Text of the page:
How much #"Ca"# is consumed when #"56.8 mL O"_2"# reacts with calcium to produce #"CaO"#?

#"2Ca+O"_2"##rarr##"2CaO"#

2 Answers
Jun 21, 2015

Answer:

This reaction will consume 0.201 g of calcium.

Explanation:

Start by taking a look at the balanced chemical equation for this reaction

#color(red)(2)Ca_((s)) + O_(2(g)) -> 2CaO_((s))#

Notice that you have a #color(red)(2):1# mole ratio between calcium and oxygen. This means that, regardless of how many moles of oxygen reacted, the reaction needed twice as many moles of calcium.

Since you're at STP conditions, you can use the molar volume of a gas at STP. More specifically, you know that at STP conditions, which imply a pressure of 100 kPa and a temperature of 273.15 K, 1 mole of any ideal gas occupies exactly 22.7 L.

This means that you can determine how many moles of oxygen reacted by using its volume

#56.8cancel("mL") * (1cancel("L"))/(1000cancel("mL")) * "1 mole"/(22.7cancel("L")) = "0.002502 moles"# #O_2#

This means that the reaction also consumed

#0.002502cancel("moles"O_2) * (color(red)(2)"moles Ca")/(1cancel("mole"O_2)) = "0.005004 moles"# #Ca#

To get the mass of calcium that contained this many moles, use calcium's molar mass

#0.005004cancel("moles") * "40.078 g"/(1cancel("mole")) = "0.2006 g"# #Ca#

Rounded to three sig figs, the number of sig figs you gave for the volume of oxygen, the answer will be

#m_(Ca) = color(green)("0.201 g")#

SIDE NOTE Many textbooks and online sources still list STP conditions as a pressure of 1 atm and temperature of 273.15, which would make the molar volume of a gas equal to 22.4 L, not 22.7 L.

If this is the value you're supposed to use, simply redo all the calculations using 22.4 L instead of 22.7 L. The answer should come out to be 0.203 g of calcium.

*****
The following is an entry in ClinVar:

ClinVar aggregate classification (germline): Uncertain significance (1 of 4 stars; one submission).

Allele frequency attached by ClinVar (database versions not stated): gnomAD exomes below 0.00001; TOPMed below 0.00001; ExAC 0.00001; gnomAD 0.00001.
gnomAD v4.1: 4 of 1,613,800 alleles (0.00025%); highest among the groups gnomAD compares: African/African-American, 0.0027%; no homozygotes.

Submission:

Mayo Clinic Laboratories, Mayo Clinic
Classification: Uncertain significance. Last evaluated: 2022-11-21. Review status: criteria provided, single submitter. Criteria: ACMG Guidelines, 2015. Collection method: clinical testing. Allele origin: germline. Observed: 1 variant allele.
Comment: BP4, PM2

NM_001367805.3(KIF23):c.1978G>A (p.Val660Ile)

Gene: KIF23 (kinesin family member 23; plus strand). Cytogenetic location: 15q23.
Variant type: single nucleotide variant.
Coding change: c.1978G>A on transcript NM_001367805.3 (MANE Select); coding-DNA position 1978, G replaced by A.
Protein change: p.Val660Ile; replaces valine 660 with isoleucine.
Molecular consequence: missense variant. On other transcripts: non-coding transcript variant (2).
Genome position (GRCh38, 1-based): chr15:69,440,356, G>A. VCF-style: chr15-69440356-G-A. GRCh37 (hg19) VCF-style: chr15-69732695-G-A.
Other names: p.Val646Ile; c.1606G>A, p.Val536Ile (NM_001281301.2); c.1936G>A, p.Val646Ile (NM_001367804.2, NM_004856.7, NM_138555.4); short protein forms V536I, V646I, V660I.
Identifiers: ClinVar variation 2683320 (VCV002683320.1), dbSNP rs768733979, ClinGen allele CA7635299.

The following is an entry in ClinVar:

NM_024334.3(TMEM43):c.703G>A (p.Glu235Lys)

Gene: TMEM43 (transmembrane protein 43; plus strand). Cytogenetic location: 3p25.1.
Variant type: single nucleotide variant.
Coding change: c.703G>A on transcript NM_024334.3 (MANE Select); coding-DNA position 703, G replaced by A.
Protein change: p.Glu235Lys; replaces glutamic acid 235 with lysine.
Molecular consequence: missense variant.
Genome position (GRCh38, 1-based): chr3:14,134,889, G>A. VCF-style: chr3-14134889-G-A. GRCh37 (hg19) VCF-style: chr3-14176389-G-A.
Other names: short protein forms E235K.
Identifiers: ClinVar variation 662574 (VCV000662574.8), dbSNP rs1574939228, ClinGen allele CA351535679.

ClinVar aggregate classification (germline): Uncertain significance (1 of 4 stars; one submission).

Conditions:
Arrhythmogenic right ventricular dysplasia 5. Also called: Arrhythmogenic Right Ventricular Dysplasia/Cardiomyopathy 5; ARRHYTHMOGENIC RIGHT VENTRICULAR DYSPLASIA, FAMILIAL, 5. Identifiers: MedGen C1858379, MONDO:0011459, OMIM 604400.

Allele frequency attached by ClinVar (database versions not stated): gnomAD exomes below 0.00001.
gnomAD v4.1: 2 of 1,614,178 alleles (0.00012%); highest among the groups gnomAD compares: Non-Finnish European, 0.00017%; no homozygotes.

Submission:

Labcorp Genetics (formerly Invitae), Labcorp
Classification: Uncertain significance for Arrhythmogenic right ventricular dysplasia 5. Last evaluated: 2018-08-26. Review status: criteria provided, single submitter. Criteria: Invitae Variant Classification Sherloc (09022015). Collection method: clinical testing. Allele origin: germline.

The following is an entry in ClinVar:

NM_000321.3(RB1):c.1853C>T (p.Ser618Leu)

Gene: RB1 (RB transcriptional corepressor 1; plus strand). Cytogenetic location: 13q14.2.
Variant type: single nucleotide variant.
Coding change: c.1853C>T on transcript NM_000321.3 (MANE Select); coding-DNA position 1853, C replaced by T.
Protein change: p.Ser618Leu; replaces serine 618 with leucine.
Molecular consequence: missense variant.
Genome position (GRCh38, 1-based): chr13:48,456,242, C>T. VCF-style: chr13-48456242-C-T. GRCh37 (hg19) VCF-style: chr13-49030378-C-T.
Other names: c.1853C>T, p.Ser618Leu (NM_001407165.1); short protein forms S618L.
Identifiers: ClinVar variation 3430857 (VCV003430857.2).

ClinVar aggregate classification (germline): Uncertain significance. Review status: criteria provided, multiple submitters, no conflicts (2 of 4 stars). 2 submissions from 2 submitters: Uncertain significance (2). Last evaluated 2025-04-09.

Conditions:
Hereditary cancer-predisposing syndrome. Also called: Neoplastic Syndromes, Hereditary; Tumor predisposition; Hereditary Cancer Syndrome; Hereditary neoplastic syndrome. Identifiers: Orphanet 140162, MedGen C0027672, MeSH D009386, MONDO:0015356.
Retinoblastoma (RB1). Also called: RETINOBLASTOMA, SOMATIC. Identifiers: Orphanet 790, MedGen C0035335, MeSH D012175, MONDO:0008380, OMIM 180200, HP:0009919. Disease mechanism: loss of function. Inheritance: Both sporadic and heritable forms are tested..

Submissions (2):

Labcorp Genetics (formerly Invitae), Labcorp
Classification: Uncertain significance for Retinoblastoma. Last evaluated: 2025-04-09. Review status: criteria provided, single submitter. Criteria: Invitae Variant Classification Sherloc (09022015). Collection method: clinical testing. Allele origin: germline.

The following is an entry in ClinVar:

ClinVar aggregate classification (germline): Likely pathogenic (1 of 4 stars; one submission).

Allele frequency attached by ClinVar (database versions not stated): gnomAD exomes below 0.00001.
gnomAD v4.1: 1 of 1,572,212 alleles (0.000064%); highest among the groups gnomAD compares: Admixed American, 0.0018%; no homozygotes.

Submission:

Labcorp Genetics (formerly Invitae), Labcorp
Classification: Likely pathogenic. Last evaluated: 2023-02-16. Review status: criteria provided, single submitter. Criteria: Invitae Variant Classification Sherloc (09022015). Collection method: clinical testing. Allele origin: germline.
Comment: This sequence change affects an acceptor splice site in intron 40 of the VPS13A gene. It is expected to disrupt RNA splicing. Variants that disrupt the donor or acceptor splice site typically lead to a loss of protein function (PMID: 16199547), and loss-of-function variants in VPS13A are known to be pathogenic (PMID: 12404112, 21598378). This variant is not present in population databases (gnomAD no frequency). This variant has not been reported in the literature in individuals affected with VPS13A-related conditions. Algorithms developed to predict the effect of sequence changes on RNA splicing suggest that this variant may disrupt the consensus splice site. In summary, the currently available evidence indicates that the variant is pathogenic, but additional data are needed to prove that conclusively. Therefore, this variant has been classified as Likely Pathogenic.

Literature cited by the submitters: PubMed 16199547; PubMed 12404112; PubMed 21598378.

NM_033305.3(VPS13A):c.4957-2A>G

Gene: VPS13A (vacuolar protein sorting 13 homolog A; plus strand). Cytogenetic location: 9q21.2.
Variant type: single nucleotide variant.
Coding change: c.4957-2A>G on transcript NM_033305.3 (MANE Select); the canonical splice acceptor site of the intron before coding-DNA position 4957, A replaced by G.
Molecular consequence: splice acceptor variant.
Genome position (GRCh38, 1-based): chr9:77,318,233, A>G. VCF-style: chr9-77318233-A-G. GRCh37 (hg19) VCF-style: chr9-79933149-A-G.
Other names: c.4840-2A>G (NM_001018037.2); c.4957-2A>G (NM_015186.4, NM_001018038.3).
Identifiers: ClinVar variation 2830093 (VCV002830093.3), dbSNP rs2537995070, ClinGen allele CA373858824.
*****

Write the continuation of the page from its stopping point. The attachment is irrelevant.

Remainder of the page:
Jun 21, 2015

Answer:

#0.203"g Ca"# are consumed when #56.8"mL O"_2# reacts with calcium to produce calcium oxide, #"CaO"#.

Explanation:

Balanced Equation

#"2Ca+O"_2##rarr##"2CaO"#

The mole ratio of #"Ca"# to #"O"_2# is #(2 "mol Ca")/(1 "mol O"_2")#.

In order to solve this problem, we need to convert the volume of oxygen to liters. Then convert the volume to moles using the molar volume of a gas. Next we will multiply the moles of oxygen times the mole ratio from the equation to get moles of calcium. Finally, we will multiply the moles of calcium times its molar mass to get the mass of calcium consumed.

Convert volume to liters.

#56.8color(red)cancel(color(black)("mL O"_2))xx("1L O"_2)/(1000color(red)cancel(color(black)("mL O"_2")))##=0.0568"mol O"_2"#

Convert volume in liters to moles.

The volume of one mole of a gas is its molar volume. At STP the molar volume of an ideal gas is #22.414"L/mol"#.

#0.0568color(red)cancel(color(black)("L O"_2))xx(1"mol O"_2)/(22.414color(red)cancel(color(black)("L O"_2)))=0.0025341"mol O"_2#

Determine the moles of Ca consumed.

Multiply the moles of #"O"_2# times the previously determined mole ratio between calcium and oxygen.

#0.0025341color(red)cancel(color(black)("mol O"_2))xx("2mol Ca")/(1color(red)cancel(color(black)("mol O"_2)))=0.0050682"mol Ca"#

Convert moles of Ca consumed to mass of Ca consumed.

We need the molar mass of #"Ca"#, which is #40.078"g/mol"#. (This is its atomic weight on the periodic table in grams/mole.)

#0.0050682color(red)cancel(color(black)("mol Ca"))xx(40.078"g Ca")/(1color(red)cancel(color(black)("mol Ca")))=0.203"g Ca"# (rounded to three significant figures)